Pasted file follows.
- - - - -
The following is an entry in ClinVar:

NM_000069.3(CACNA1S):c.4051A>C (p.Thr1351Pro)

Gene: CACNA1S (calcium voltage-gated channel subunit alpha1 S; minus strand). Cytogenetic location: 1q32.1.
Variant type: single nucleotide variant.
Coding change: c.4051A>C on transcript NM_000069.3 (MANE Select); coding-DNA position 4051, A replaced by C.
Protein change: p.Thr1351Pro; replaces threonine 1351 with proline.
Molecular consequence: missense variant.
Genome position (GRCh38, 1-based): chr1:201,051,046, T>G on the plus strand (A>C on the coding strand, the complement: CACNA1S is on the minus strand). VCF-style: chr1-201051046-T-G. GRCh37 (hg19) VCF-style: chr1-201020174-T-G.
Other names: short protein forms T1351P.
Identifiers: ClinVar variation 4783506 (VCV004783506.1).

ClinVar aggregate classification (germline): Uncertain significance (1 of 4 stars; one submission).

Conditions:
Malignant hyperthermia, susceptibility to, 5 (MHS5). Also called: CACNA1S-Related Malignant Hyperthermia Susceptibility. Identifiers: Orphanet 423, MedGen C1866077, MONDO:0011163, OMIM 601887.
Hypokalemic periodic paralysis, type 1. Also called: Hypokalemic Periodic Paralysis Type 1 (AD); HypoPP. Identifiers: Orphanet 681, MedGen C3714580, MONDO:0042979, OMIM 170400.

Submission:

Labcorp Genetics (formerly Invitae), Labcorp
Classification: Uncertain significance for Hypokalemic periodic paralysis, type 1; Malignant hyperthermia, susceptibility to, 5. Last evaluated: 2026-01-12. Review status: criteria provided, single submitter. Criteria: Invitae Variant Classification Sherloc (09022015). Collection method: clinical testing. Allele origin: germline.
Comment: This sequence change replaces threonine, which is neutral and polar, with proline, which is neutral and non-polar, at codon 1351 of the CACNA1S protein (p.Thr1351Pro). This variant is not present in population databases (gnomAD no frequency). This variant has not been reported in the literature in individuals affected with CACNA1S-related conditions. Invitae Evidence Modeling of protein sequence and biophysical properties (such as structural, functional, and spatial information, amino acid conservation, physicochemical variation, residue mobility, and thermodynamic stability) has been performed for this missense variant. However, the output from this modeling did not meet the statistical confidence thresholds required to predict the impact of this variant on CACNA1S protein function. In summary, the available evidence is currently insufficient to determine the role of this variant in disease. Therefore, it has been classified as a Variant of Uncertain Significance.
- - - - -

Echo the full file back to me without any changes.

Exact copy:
The following is an entry in ClinVar:

NM_000069.3(CACNA1S):c.4051A>C (p.Thr1351Pro)

Gene: CACNA1S (calcium voltage-gated channel subunit alpha1 S; minus strand). Cytogenetic location: 1q32.1.
Variant type: single nucleotide variant.
Coding change: c.4051A>C on transcript NM_000069.3 (MANE Select); coding-DNA position 4051, A replaced by C.
Protein change: p.Thr1351Pro; replaces threonine 1351 with proline.
Molecular consequence: missense variant.
Genome position (GRCh38, 1-based): chr1:201,051,046, T>G on the plus strand (A>C on the coding strand, the complement: CACNA1S is on the minus strand). VCF-style: chr1-201051046-T-G. GRCh37 (hg19) VCF-style: chr1-201020174-T-G.
Other names: short protein forms T1351P.
Identifiers: ClinVar variation 4783506 (VCV004783506.1).

ClinVar aggregate classification (germline): Uncertain significance (1 of 4 stars; one submission).

Conditions:
Malignant hyperthermia, susceptibility to, 5 (MHS5). Also called: CACNA1S-Related Malignant Hyperthermia Susceptibility. Identifiers: Orphanet 423, MedGen C1866077, MONDO:0011163, OMIM 601887.
Hypokalemic periodic paralysis, type 1. Also called: Hypokalemic Periodic Paralysis Type 1 (AD); HypoPP. Identifiers: Orphanet 681, MedGen C3714580, MONDO:0042979, OMIM 170400.

Submission:

Labcorp Genetics (formerly Invitae), Labcorp
Classification: Uncertain significance for Hypokalemic periodic paralysis, type 1; Malignant hyperthermia, susceptibility to, 5. Last evaluated: 2026-01-12. Review status: criteria provided, single submitter. Criteria: Invitae Variant Classification Sherloc (09022015). Collection method: clinical testing. Allele origin: germline.
Comment: This sequence change replaces threonine, which is neutral and polar, with proline, which is neutral and non-polar, at codon 1351 of the CACNA1S protein (p.Thr1351Pro). This variant is not present in population databases (gnomAD no frequency). This variant has not been reported in the literature in individuals affected with CACNA1S-related conditions. Invitae Evidence Modeling of protein sequence and biophysical properties (such as structural, functional, and spatial information, amino acid conservation, physicochemical variation, residue mobility, and thermodynamic stability) has been performed for this missense variant. However, the output from this modeling did not meet the statistical confidence thresholds required to predict the impact of this variant on CACNA1S protein function. In summary, the available evidence is currently insufficient to determine the role of this variant in disease. Therefore, it has been classified as a Variant of Uncertain Significance.